The state approved on Wednesday a $913,000 settlement with the Baltimore Orioles, finally putting to a rest a dispute over stadium rent that has simmered for six years.
The deal also modifies the team’s lease of Oriole Park at Camden Yards, ensuring the Maryland Stadium Authority — the team’s landlord — will see revenue from the advertisements located behind home plate in the ballpark for the remainder of the lease.
Comptroller Peter Franchot singled out the advertising deal, but not to question the price tag or press the authority for details on how it came to the agreement.
“It just caught my eye because everyone else who negotiates with Mr. Angelos [Orioles owner Peter Angelos] gets nothing,” Franchot said.
After the deal was approved by the stadium authority Nov. 9, a club attorney called the settlement “a fair and equitable resolution.”
The dispute centered on advertising boards installed by the team on the wall behind home plate. The Orioles argued that because the ads are directed at the television audience, they were not covered under the team’s lease. The team website calls the space “the most valuable advertising real estate in baseball.”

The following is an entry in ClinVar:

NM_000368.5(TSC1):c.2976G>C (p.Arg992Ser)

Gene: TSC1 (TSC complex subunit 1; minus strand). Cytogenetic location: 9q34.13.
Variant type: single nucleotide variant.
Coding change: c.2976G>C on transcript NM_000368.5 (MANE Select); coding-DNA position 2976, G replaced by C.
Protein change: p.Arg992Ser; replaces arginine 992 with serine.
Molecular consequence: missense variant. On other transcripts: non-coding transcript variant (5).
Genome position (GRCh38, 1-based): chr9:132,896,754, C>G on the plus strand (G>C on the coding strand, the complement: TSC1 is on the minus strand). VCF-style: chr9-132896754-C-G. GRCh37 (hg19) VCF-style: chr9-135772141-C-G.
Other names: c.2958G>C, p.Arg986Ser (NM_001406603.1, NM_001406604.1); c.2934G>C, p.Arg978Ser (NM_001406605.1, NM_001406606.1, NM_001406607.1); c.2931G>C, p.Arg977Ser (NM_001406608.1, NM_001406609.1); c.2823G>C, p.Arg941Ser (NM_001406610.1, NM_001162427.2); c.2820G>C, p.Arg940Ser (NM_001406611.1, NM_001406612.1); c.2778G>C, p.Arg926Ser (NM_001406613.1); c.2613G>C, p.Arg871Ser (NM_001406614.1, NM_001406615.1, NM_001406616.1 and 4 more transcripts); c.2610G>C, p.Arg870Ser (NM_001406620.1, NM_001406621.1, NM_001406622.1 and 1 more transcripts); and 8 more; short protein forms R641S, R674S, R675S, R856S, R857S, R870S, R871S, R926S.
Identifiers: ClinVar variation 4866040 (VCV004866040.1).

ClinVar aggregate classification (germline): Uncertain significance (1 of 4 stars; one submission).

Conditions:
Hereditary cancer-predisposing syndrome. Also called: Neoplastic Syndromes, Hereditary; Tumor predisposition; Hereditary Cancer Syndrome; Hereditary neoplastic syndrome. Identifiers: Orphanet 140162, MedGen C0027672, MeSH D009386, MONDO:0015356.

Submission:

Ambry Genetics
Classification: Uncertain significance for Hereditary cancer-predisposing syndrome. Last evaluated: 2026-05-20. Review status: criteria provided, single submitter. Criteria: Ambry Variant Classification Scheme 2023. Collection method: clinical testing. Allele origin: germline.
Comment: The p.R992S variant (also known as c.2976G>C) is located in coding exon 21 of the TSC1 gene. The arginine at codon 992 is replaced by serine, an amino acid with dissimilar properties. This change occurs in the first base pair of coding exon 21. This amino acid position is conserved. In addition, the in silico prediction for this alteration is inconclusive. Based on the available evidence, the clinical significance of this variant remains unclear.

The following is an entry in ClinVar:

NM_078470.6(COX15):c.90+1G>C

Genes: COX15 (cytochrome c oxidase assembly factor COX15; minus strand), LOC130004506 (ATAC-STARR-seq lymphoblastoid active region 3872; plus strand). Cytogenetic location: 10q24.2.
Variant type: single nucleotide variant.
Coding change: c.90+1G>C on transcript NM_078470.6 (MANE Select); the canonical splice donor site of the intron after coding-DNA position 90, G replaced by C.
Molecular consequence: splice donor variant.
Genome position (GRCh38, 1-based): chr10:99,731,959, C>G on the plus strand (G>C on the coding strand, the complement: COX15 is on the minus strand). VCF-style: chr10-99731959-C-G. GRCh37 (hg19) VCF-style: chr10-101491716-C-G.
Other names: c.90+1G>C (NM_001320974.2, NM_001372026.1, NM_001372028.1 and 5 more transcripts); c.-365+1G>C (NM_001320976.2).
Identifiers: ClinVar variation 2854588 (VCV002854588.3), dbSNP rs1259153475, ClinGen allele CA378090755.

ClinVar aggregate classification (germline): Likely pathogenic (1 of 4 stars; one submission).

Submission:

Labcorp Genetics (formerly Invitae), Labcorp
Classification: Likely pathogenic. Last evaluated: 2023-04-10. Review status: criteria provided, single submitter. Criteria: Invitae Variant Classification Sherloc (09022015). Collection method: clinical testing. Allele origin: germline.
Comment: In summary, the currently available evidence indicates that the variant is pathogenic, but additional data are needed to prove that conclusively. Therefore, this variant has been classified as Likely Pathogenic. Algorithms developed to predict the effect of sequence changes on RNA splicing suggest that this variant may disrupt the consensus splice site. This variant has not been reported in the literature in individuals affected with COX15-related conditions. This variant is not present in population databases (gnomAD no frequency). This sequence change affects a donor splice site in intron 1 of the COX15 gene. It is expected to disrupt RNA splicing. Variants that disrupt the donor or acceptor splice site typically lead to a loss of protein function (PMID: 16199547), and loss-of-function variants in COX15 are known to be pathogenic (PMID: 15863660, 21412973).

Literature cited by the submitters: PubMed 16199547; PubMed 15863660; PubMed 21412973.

The Orioles pay rent to the authority for use of the state-owned sports complex based on stadium revenues, including 25 percent of the in-stadium advertising dollars. Under the agreement approved Tuesday, the team will pay the state 12.5 percent of future revenue from the home plate advertising, or about $200,000 per year.
The authority had pursued a cut of the revenue from the first three years of the ad boards were in use, but gave that up as part of a 2007 agreement on how to pay for new video boards at the park. For 2007 and 2008, a state audit reported, the state’s 25 percent share of that advertising would have been about $812,000. And in 2009, the state should have seen another $400,000, according to the authority.
Stadium Authority Executive Director Michael J. Frenz said the $913,000 payment was likely better than what the state would have gotten if the issue had gone to arbitration.
The settlement does not cover the potential for the team to replace the physical ads with virtual ones added to game broadcasts by computer, an option that could leave the authority without any ability to collect a share of the revenue and one the team has repeatedly raised during the dispute.